_{y}) in the local coordinates of the cross-sections does not vary between these halves, but (F

_{x}) is in the opposite direction with equal magnitude. After the cross-section at x = 190 μm (locally x

_{t}= 24 μm), because two streams of the flow intersect, the maximum velocity increases. Based on Equation (14), as the difference between the particle and fluid velocity increases, the magnitude of F

_{d}increases. We assume that after this cross-section, only the drag and interface reaction control the particles’ trajectory.

#### 2.2.1. Gaussian Random Number Generator (GRNG)

#### 2.2.2. Interaction of Particles with the Interface of Water in Oil (W/O) Droplets

_{σ}in Equation (15) by ignoring the gravity term [44]. Additionally, the drag force exerted on particles is added by Stokes assumption (Equation (11)). The direction of this force is perpendicular to the interface of the fluid, which is in the opposite direction of the normal vector calculated by Equation (6). The θ in this equation is shown in Figure 4b, R

_{p}is the radius of the particle, and σ is the coefficient of the surface tension:

## 3. Results and Discussion

#### 3.1. Grid Study and Time Independency

^{5}mesh number. The number of meshes was chosen near 4 × 10

^{5}as a conservative approach.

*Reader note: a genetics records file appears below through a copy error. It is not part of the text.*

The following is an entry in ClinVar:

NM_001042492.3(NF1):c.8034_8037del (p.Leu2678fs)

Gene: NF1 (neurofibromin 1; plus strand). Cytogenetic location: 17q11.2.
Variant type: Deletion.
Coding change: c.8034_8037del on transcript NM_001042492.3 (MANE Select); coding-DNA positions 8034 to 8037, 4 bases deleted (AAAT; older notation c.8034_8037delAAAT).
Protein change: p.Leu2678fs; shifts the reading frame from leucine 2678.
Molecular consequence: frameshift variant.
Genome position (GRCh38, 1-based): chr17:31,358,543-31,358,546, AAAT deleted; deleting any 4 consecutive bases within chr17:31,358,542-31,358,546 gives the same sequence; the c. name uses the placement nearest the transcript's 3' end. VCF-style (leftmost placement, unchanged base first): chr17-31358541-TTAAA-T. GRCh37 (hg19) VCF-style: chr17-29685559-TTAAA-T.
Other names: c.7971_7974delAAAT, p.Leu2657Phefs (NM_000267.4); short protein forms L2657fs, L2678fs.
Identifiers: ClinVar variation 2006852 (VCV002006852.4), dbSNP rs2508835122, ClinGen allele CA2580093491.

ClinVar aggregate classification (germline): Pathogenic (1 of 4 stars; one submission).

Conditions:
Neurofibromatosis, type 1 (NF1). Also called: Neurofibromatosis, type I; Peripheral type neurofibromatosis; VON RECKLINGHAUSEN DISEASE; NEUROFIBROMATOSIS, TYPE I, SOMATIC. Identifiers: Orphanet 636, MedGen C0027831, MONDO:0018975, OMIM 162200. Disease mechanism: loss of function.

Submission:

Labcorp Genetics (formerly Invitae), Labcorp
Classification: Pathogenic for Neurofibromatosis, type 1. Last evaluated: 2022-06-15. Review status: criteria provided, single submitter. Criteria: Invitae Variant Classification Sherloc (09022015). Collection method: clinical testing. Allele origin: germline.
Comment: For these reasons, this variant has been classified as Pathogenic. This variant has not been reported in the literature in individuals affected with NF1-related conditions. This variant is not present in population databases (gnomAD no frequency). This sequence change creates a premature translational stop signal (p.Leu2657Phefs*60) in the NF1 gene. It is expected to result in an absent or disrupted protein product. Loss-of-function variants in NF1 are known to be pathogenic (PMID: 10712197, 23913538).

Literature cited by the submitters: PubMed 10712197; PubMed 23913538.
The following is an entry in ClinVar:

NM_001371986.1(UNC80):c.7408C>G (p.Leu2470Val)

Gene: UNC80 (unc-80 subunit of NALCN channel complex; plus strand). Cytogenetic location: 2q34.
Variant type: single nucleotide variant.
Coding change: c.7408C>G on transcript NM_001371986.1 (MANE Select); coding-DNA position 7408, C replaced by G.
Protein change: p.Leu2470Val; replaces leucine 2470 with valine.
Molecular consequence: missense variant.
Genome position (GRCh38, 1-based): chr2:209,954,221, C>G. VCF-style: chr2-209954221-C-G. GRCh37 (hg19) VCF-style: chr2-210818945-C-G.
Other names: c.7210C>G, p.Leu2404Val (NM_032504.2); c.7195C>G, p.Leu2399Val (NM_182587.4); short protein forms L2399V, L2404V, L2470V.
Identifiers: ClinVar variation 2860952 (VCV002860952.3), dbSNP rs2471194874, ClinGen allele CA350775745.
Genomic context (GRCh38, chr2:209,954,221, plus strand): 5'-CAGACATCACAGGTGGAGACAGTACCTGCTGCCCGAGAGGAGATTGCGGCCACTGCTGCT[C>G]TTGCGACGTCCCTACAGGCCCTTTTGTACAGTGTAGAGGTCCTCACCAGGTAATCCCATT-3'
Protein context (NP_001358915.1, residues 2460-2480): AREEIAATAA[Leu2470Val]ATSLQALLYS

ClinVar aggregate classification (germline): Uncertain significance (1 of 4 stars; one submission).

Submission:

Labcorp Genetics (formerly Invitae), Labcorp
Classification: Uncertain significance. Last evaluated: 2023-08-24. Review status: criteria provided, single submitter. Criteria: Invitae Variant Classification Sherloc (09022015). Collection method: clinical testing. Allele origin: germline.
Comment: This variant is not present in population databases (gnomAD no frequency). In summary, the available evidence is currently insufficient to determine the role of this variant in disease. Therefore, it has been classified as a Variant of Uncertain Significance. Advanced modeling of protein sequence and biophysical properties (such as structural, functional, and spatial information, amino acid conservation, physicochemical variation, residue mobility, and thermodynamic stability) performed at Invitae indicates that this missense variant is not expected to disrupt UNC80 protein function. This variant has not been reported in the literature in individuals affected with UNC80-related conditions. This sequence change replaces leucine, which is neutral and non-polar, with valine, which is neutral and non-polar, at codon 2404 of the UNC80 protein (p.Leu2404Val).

#### 3.2. Lift Forces

#### 3.3. Droplet Formation

_{wall}was considered in the range of 5° (superhydrophobic) to 75°, and σ in the range of 0.05207–0.06 N/m. Two expansion factors of 1.71 and 2.63 were also simulated to calculate the first 10 droplet diameters to investigate the stability.

_{wall}decreases. However, at higher contact angles, the variations in the droplet diameters are negligible. Moreover, reducing σ results in a less stable regime, as can be understood from regions of stability. The stable region for σ = 0.06 N/m is 35° to 75°, while it is 45° to 75° for σ = 0.05207 N/m. More simulations of lower surface tension coefficients led to unstable regimes at all contact angles.

_{wall}= 65°) does not change with EF. Moreover, the droplets with lower EF are uniform at different contact angles, which indicates that if the constant wall contact angle cannot be applied as the boundary condition, this geometry will generate droplets with high uniformity.